BARRINGTON, R.I. (WPRI) ─ Effective Wednesday, everyone who works in Barrington or visits a commercial or governmental building in the town must wear a cloth face mask — or run the risk of receiving a fine of up to $500.
An executive order signed by Town Manager James Cunha states people do not need to wear medical-grade masks; fabric coverings like scarves and bandanas will do. Masks are not required inside vehicles, private residences or while exercising.
“People are being compliant, but if someone wasn’t, then they would be issued a municipal citation, and they would go to municipal court, and a judge could fine them up to $500 for violating directives,” Cunha explained.
Cunha’s order is in line with Gov. Gina Raimondo’s statewide mandate, which takes effect Saturday. Raimondo’s order requires most employees to wear masks at work, with exceptions for those who can’t do their jobs with a mask on, such as call-center operators.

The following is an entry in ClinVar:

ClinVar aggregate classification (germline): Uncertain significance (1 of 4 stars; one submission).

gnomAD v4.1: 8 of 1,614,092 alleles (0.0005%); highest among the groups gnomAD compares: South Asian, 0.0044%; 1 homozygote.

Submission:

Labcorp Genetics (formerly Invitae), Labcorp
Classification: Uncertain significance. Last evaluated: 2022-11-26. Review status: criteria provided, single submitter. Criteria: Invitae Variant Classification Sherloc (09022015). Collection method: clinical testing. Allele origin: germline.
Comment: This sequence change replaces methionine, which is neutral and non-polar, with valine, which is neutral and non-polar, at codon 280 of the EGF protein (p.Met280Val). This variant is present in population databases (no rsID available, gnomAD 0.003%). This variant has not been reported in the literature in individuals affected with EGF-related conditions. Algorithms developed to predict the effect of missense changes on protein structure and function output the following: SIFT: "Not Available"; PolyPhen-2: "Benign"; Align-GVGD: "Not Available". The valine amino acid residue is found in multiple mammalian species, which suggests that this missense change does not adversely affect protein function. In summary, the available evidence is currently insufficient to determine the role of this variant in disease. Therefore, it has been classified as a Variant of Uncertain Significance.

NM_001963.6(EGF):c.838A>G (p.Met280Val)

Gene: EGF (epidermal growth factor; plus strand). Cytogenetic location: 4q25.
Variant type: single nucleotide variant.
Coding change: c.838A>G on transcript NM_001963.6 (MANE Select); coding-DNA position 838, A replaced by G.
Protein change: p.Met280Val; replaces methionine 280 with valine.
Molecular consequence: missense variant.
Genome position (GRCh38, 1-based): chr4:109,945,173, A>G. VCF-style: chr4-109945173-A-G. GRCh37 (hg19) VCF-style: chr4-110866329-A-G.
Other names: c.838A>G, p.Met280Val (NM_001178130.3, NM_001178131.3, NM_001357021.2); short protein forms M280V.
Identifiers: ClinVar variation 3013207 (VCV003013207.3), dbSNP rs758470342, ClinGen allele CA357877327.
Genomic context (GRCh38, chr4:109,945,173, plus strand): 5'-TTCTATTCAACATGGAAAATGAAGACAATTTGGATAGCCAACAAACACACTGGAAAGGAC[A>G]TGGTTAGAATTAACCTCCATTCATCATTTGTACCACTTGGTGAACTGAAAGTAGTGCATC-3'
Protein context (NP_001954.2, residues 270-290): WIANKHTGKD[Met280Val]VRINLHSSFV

“I’m sure many of you are saying, ‘I’m not going to do that, it’s weird, it feels funny, I don’t know if it helps anyways.’ To you I am saying: you have to do this,” Raimondo said, adding that wearing a mask will be part of “the new normal” once the economy reopens.
Raimondo said she is leaving punishments and penalties for noncompliance up to individual municipalities and the Rhode Island Department of Health.
Barrington appears to be the first municipality in the state to not only make wearing cloth masks mandatory, but also to propose fines for violating the order.
Because the courts are currently closed due to the pandemic, Barrington Police Chief Dino DeCrescenzo said anyone who is issued a municipal citation would likely not appear in court until late June.
“The case would be looked at and then the fine would ultimately be determined by the judge from zero dollars up to 500 dollars, but that’s the last resort,” DeCrecenzo said.”It’s difficult for us. So, we’re not just looking to get a person and issue a fine without them fully understanding.”
Cunha urged people to not look for loopholes or ways around the mandate.
“It may be a little inconvenient, but we’re all inconvenienced right now,” Cunha said Wednesday. “We all need to work together.”
The executive order is in effect until May 8, but will be extended if necessary.
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